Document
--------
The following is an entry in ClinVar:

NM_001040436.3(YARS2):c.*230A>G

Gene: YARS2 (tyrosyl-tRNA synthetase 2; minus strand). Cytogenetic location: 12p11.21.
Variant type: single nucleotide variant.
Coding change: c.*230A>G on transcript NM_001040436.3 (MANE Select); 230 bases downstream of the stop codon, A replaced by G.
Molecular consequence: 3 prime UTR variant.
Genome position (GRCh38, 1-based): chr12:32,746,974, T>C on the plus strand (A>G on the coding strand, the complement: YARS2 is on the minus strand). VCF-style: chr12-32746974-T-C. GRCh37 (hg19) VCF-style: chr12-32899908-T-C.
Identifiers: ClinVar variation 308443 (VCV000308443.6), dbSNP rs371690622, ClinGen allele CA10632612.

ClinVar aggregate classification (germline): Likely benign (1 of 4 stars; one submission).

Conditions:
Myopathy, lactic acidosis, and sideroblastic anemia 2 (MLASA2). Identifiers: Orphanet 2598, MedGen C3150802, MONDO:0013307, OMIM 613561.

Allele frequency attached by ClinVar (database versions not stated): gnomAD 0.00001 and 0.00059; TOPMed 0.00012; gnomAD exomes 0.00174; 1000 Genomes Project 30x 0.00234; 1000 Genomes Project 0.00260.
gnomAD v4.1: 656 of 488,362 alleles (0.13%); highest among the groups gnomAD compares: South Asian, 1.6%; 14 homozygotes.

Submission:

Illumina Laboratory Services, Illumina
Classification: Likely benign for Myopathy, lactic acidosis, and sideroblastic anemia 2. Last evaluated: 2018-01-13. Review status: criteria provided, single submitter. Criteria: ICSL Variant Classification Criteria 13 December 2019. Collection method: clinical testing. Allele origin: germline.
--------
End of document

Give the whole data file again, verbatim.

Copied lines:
The following is an entry in ClinVar:

NM_001040436.3(YARS2):c.*230A>G

Gene: YARS2 (tyrosyl-tRNA synthetase 2; minus strand). Cytogenetic location: 12p11.21.
Variant type: single nucleotide variant.
Coding change: c.*230A>G on transcript NM_001040436.3 (MANE Select); 230 bases downstream of the stop codon, A replaced by G.
Molecular consequence: 3 prime UTR variant.
Genome position (GRCh38, 1-based): chr12:32,746,974, T>C on the plus strand (A>G on the coding strand, the complement: YARS2 is on the minus strand). VCF-style: chr12-32746974-T-C. GRCh37 (hg19) VCF-style: chr12-32899908-T-C.
Identifiers: ClinVar variation 308443 (VCV000308443.6), dbSNP rs371690622, ClinGen allele CA10632612.

ClinVar aggregate classification (germline): Likely benign (1 of 4 stars; one submission).

Conditions:
Myopathy, lactic acidosis, and sideroblastic anemia 2 (MLASA2). Identifiers: Orphanet 2598, MedGen C3150802, MONDO:0013307, OMIM 613561.

Allele frequency attached by ClinVar (database versions not stated): gnomAD 0.00001 and 0.00059; TOPMed 0.00012; gnomAD exomes 0.00174; 1000 Genomes Project 30x 0.00234; 1000 Genomes Project 0.00260.
gnomAD v4.1: 656 of 488,362 alleles (0.13%); highest among the groups gnomAD compares: South Asian, 1.6%; 14 homozygotes.

Submission:

Illumina Laboratory Services, Illumina
Classification: Likely benign for Myopathy, lactic acidosis, and sideroblastic anemia 2. Last evaluated: 2018-01-13. Review status: criteria provided, single submitter. Criteria: ICSL Variant Classification Criteria 13 December 2019. Collection method: clinical testing. Allele origin: germline.